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Regulation on Deforestation-free products

EU rules to guarantee that the products EU citizens consume do not contribute to deforestation or forest degradation worldwide.


By promoting the consumption of ‘deforestation-free’ products and reducing the EU’s impact on global deforestation and forest degradation, the new Regulation (EU) 2023/1115 on deforestation-free products is expected to bring down greenhouse gas emissions and biodiversity loss.

The Regulation is part of a broader plan of actions to tackle deforestation and forest degradation first outlined in the 2019 Commission Communication on Stepping up EU Action to Protect and Restore the World’s Forests. This commitment was later confirmed by the European Green Deal, the EU Biodiversity Strategy for 2030 and the Farm to Fork Strategy.


On 29 June 2023, the Regulation on deforestation-free products entered into force. The main driver of these processes is the expansion of agricultural land that is linked to the production of commodities like cattle, wood, cocoa, soy, palm oil, coffee, rubber, and some of their derived products, such as leather, chocolate, tyres, or furniture. As a major economy and consumer of these commodities linked to deforestation and forest degradation, the EU is partly responsible for this problem and it wants to lead the way to solving it. 

Under the Regulation, any operator or trader who places these commodities on the EU market, or exports from it, must be able to prove that the products do not originate from recently deforested land or have contributed to forest degradation. 

The Regulation on deforestation-free products repeals the EU Timber Regulation. As of 29 June 2023, operators and traders will have 18 months to implement the new rules. Micro and small enterprises will enjoy a longer adaptation period, as well as other specific provisions.


The new rules aim to

  • avoid that the listed products Europeans buy, use and consume contribute to deforestation and forest degradation in the EU and globally
  • reduce carbon emissions caused by EU consumption and production of the relevant commodities by at least 32 million metric tonnes a year
  • address all deforestation driven by agricultural expansion to produce the commodities in the scope of the regulation, as well as forest degradation


The EU is continuing to work with partner countries and companies to ensure a successful transition to deforestation-free supply chains:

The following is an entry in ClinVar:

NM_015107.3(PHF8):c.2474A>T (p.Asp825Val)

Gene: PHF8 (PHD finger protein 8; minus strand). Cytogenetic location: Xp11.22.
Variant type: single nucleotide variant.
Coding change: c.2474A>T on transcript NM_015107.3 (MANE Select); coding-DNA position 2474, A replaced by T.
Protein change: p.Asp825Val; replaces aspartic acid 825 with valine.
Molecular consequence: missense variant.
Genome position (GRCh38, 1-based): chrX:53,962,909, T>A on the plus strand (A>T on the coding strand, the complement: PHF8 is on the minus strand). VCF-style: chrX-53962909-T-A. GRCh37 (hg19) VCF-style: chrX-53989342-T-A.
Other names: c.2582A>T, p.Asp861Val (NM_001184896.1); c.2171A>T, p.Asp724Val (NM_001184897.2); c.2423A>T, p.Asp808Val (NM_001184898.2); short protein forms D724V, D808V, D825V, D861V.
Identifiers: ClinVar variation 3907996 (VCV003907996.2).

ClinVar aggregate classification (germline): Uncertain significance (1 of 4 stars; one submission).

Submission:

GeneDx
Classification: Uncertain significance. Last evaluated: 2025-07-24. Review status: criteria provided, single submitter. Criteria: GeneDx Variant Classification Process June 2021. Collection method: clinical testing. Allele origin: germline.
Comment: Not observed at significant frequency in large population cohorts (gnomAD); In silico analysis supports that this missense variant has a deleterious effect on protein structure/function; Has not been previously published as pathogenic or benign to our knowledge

Find out more about implementation measures and tools

Further information can be found in the comprehensive Frequently Asked Questions.

Designated Member States’ Competent Authorities (The list will be updated when the Commission is notified of new designations)

Multi-Stakeholder Platform on Protecting and Restoring the World’s Forests

The European Commission organises frequent meetings with EU Member States, selected interested parties (mainly trade and business associations and NGOs), third countries to present and discuss the main strands of work and identify best practices.

EU observatory on deforestation and forest degradation

Building on existing monitoring tools (e.g. Copernicus and other publicly or privately available sources) the observatory will facilitate access to information on supply chains for businesses, public entities and consumers. It provides publicly available maps and datasets on changes in the world’s forest cover and associated drivers.

Visit the Observatory

Team Europe Initiative on Deforestation-free Value Chains

Aligned with the EU’s Global Gateway strategy, the Initiative aims to support partner countries to transition to sustainable, deforestation-free, and legal agricultural value chains. Collaborative effort of European Commission and EU Member States including Germany, the Netherlands and France, with an initial package of €70 million in funding to implement the Initiative.

See more about the Team Europe Initiative


Impact Assessment ‘Minimising the risk of deforestation and forest degradation associated with products placed on the EU market’:

Fitness Check on the EU Timber Regulation and the FLEGT Regulation

A Fitness Check of the EUTR and the FLEGT Regulation was performed in 2021 to evaluate their implementation and functioning, and assess if they were fit for purpose to halt illegal logging and associated trade.

Find out more about the Fitness Check

'The Road to Green'

Watch episode 8 of our Euronews series below, which looks at deforestation and how cocoa can be grown sustainably so that it doesn't lead to the destruction of forests.